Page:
When to Leave Church and Not Give
The sanctuary was at full capacity on “Harvest Sunday.” It was the final day for celebrating the capital campaign and for bringing the gift commitments to the church.
Chuck stood with his wife, Ellen, in the row directly behind the pastor. Ellen noticed Chuck was restless throughout the service, but she didn’t think anything of it. As the campaign chairman, Chuck extended several public appeals throughout the month, and conducted a series of vision-casting sessions in homes.
They were emotionally invested in the campaign and had committed a significant gift that they were looking forward to presenting.
At the appropriate time, the pastor stepped up to the pulpit to invite the congregation to bring their gifts.
Chuck and Ellen stood up and dropped the envelope into the box. As they returned to their seats, Chuck’s palms were sweaty. While his right hand wrapped around Ellen’s waist, his left fist was clenched inside his pocket. And inside that fist was the check.
Little did Ellen know, the envelope they dropped in the chest was empty.
When the service was over, Chuck gathered his family and left as quickly as he could. He wasn’t even interested in hanging around for the team to tally up the offering.
After a hurried lunch at home with the family, Chuck left for his office. He told Ellen he had something to take care of.
Sitting in his office after tense moments of hesitation, he finally pulled out his phone and made the call. It was a call he had thought about for years, but a mixture of fear and pride always stepped in the way.
“James, this is Chuck.”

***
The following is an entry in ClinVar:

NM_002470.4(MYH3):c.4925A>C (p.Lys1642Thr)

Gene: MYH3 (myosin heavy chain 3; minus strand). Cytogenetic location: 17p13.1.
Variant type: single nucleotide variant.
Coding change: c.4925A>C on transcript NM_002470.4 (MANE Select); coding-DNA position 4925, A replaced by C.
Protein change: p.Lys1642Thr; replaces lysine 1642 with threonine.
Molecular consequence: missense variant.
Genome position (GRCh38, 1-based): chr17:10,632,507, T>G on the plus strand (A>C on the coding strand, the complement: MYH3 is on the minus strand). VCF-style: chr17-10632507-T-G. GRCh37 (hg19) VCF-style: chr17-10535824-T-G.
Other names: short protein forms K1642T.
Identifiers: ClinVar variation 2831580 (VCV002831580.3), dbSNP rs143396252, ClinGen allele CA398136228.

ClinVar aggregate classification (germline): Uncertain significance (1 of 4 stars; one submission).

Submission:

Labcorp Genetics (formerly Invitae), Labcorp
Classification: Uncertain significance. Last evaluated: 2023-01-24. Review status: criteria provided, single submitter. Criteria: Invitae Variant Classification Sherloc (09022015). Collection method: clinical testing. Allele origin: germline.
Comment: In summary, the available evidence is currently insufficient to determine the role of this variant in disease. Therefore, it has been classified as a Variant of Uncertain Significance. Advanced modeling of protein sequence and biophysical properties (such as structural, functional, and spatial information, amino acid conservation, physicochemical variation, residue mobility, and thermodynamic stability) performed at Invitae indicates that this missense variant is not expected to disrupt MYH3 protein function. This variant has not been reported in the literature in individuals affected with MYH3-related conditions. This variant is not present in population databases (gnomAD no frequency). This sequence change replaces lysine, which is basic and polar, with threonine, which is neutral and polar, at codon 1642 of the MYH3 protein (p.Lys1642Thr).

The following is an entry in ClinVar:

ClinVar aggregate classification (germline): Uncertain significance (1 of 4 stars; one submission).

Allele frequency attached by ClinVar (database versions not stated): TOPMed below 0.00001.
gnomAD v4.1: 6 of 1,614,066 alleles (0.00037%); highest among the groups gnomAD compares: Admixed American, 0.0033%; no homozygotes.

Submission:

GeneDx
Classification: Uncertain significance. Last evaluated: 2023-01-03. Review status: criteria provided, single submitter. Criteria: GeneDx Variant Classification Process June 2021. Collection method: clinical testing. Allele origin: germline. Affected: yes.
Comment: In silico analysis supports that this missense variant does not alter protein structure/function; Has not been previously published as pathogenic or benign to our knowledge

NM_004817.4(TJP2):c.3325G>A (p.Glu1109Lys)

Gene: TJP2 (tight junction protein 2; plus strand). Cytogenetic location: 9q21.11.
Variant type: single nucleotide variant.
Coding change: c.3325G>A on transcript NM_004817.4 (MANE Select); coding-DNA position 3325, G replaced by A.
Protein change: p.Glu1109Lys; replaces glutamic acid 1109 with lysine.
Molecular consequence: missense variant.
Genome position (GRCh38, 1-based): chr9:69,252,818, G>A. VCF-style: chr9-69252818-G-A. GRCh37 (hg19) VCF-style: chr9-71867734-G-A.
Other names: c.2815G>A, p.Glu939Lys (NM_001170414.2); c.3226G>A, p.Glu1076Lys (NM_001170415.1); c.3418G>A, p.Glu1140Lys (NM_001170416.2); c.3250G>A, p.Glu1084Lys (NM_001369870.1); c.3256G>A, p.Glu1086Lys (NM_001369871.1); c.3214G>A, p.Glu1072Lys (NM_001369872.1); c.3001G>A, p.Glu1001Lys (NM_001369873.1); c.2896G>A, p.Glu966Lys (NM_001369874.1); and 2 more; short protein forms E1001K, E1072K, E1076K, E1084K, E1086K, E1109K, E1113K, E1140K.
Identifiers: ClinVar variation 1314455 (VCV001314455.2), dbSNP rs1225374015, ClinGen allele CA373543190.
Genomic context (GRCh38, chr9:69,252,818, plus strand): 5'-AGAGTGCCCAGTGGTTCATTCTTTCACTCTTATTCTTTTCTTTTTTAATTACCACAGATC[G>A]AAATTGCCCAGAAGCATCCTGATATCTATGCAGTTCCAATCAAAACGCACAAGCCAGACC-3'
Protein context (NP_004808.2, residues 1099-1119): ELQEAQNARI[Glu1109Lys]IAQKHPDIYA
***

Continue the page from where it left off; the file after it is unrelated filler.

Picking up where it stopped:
It had been four years since they had seen each other, and even longer since they talked cordially without attorneys in the room.
“James, I want you to know I really regret what happened. I know there’s much water under the bridge and that we failed to resolve things out of court. I am truly sorry for my part in it all. I hope you will forgive me.”
The conversation was short.
Chuck knew they would never be best friends again. They wouldn’t play golf or attend civic dinners with their spouses together. Yet something significant took place from that phone call. A burden had been lifted from his heart.
As Chuck hung up the phone, he leaned back in his chair and sighed. Then he stood up and reached in his pocket. He felt the check. Of course he knew it was still there. Immediately he left the office and called Ellen to explain the situation. On the way home, he stopped by the church and went inside to leave their check.
The gift was now complete—and acceptable.
Therefore, if you are offering your gift at the altar and there remember that your brother has something against you, leave your gift there in front of the altar. First go and be reconciled to your brother; then come and offer your gift. (Matthew 5:23-24)
Read Jesus’ giving instructions again. It’s important.
What would you say that He is more concerned about: the money? Or maybe something else?